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so i have a model form - this is for django's incredibly unintuitive editing-of-a-model process, and if anyone has a solid "for an idiot" tutorial, i'd be keen to hear about it!

The problem at hand is adding/setting a value to a modelForm field so that it shows up in the html.

SO, i have this code in my view logic:

class EditSaveModel(View):

    def get(self,request,id=None):
        form = self.getForm(request,id)
        return self.renderTheForm(form,request)

    def getForm(self,request,id):
        if id:
            return self.idHelper(request,id)
        return PostForm()

which is called on a "get". So, here, I am either wanting to show a pre-completed form, or a new form!

Drilling into the idHelper:

    def idHelper(self,request,id):
        thePost = get_object_or_404(Post, pk=id)
        if thePost.story.user != request.user:
            return HttpResponseForbidden(render_to_response('errors/403.html'))
        postForm = PostForm(instance=thePost)
        postForm.fields.storyId.value = thePost.story.id **ANY NUMBER OF COMBOS HAVE BEEN TRIED!
        return postForm

where i am getting a post object, checking it belongs to the active user, and then attaching a new value to it - the "storyId"

i also tried, above:

    postForm.storyId.value = thePost.story.id 

but that tells me that postForm has no storyId value to set!

and:

    postForm.storyId = thePost.story.id 

but that doesn't actually set the storyId - that is, in the html, no value is present.

having a look at my PostForm definition:

class PostForm(forms.ModelForm):
    storyId = forms.IntegerField(required=True, widget=forms.HiddenInput())

    def __init__(self, *args, **kwargs):
        self.request = kwargs.pop('request', None)
        super(PostForm, self).__init__(*args, **kwargs)

    class Meta:
        model = Post
        ordering = ['create_date']
        fields = ('post',)

    #some validation here!
    #associates the new post with the story, and checks that the user adding the post also owns that story
    def clean(self):
        cleaned_data = super(PostForm, self).clean()
        storyId = self.cleaned_data.get('storyId')
        storyArray = Story.objects.filter(id=storyId,user=self.request.user.id)
        if not len(storyArray): #eh, this means if self.story is empty.
            raise forms.ValidationError('Whoops, something went wrong with the story you\'re using . Please try again')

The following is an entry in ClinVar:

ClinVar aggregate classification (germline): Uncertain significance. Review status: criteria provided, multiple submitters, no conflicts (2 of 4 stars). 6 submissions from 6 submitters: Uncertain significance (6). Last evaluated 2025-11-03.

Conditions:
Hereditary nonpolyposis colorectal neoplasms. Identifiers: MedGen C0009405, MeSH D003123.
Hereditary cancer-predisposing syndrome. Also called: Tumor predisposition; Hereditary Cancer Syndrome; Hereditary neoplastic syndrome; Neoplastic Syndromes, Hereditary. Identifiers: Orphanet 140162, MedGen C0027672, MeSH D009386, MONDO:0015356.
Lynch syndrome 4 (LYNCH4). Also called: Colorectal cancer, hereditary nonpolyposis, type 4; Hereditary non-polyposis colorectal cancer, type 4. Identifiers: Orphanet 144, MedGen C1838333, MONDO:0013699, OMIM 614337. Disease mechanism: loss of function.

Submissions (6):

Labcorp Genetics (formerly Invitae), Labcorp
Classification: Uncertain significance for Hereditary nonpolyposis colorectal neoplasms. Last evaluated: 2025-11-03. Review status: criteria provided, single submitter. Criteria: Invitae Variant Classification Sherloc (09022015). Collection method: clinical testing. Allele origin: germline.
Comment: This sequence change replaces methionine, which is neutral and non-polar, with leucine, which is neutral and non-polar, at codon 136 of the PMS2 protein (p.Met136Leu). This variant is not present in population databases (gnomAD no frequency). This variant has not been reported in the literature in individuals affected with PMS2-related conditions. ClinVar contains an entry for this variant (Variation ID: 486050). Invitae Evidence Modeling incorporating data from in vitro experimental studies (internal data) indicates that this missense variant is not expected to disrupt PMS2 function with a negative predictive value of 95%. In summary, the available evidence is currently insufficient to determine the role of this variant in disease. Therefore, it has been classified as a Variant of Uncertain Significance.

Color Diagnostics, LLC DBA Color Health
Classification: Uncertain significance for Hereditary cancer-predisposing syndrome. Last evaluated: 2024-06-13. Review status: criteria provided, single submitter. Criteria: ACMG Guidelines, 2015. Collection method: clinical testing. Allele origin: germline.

self.story = storyArray[0]
        return cleaned_data

right, so is this clear? To summerise:

I want a hidden storyId field attached to my PostForm, so that i always know which story a given post is attached to! Now, i know there might be other ways to do this - i might be able to add the foreignkey as "hidden" somehow? that is welcome, please tell me how! But i really want to have the foreignKey as a hidden field right now, so feel free to propose a different way, but also answer the foreignkey as hidden modelForm question too!

With all the code above, i would imagine that I can just have this in the html (because my form is definitely called "form"):

{% for hidden in form.hidden_fields %}
    {{ hidden.errors }}
    {{ hidden }}
{% endfor %}

or even

{{ form.storyId }}

but this doesn't work! storyId will never show up as a set value.

what is going on here?

share|improve this question

1 Answer 1

up vote 1 down vote accepted

Have you tried passing it in to the constructor?

def __init__(self, *args, **kwargs):
    self.request = kwargs.pop('request', None)
    self.story_id = kwargs.pop('story_id', None)
    super(PostForm, self).__init__(*args, **kwargs)
    self.fields['storyId'].initial = self.story_id
share|improve this answer
    
yep, tried that, no dice. (and yes, i passed the value to the init fuction too!) –  bharal Jun 1 '12 at 16:17
    
wait, no. i tried it wrong. it works! My hero! –  bharal Jun 1 '12 at 16:19

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